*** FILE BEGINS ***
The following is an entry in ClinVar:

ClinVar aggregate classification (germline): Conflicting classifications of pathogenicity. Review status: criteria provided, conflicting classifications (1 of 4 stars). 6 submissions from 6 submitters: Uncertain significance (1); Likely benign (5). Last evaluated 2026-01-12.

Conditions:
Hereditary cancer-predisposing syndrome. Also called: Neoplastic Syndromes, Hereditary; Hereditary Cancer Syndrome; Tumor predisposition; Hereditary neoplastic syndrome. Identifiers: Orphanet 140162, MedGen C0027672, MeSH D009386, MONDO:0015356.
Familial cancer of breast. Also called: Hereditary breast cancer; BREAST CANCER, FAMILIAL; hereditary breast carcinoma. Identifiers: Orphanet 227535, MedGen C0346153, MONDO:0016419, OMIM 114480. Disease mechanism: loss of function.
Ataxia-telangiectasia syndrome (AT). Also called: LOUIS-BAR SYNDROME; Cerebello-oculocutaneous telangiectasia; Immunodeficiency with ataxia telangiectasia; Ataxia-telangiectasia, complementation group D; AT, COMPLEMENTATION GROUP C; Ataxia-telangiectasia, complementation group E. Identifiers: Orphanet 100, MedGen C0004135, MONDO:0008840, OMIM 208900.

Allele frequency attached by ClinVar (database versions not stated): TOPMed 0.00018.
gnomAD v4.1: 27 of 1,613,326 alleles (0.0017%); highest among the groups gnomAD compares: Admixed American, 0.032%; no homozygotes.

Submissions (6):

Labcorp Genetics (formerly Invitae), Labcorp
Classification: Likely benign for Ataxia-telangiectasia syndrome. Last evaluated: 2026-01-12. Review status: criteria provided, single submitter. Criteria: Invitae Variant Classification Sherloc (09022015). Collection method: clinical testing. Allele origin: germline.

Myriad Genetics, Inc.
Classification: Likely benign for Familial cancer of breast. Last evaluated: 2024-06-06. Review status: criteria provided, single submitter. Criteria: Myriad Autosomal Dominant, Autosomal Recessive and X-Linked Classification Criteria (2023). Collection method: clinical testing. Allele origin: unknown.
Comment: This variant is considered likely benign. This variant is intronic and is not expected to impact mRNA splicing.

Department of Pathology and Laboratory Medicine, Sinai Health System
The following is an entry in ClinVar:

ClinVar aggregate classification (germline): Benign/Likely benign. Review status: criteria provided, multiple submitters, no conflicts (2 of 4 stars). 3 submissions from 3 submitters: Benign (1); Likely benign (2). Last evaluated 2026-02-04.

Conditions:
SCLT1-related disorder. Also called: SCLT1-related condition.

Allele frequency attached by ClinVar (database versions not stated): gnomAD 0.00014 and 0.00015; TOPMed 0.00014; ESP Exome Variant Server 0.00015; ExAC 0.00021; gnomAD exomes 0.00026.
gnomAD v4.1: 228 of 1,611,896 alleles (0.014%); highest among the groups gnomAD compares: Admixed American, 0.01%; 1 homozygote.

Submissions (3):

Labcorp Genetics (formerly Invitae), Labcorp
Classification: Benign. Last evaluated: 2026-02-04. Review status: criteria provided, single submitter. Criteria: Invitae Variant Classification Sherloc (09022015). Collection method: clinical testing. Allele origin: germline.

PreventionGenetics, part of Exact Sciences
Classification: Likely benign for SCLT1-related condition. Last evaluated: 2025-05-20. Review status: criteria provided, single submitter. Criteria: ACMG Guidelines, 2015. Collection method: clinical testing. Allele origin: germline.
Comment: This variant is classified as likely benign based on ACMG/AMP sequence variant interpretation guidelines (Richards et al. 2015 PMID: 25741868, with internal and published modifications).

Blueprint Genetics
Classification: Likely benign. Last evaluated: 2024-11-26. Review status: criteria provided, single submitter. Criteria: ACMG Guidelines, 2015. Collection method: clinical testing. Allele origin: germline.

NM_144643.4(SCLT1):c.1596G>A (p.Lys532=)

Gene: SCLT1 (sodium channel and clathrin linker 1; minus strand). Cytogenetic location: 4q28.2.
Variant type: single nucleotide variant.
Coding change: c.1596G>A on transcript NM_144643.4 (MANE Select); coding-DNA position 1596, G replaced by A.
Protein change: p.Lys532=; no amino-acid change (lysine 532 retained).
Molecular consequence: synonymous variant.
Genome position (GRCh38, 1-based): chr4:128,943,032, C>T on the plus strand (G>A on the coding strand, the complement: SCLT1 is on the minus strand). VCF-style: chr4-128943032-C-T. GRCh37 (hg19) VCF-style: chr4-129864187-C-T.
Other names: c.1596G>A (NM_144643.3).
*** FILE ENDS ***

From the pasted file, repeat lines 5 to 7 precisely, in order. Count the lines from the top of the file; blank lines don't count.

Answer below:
Familial cancer of breast. Also called: Hereditary breast cancer; BREAST CANCER, FAMILIAL; hereditary breast carcinoma. Identifiers: Orphanet 227535, MedGen C0346153, MONDO:0016419, OMIM 114480. Disease mechanism: loss of function.
Ataxia-telangiectasia syndrome (AT). Also called: LOUIS-BAR SYNDROME; Cerebello-oculocutaneous telangiectasia; Immunodeficiency with ataxia telangiectasia; Ataxia-telangiectasia, complementation group D; AT, COMPLEMENTATION GROUP C; Ataxia-telangiectasia, complementation group E. Identifiers: Orphanet 100, MedGen C0004135, MONDO:0008840, OMIM 208900.

Allele frequency attached by ClinVar (database versions not stated): TOPMed 0.00018.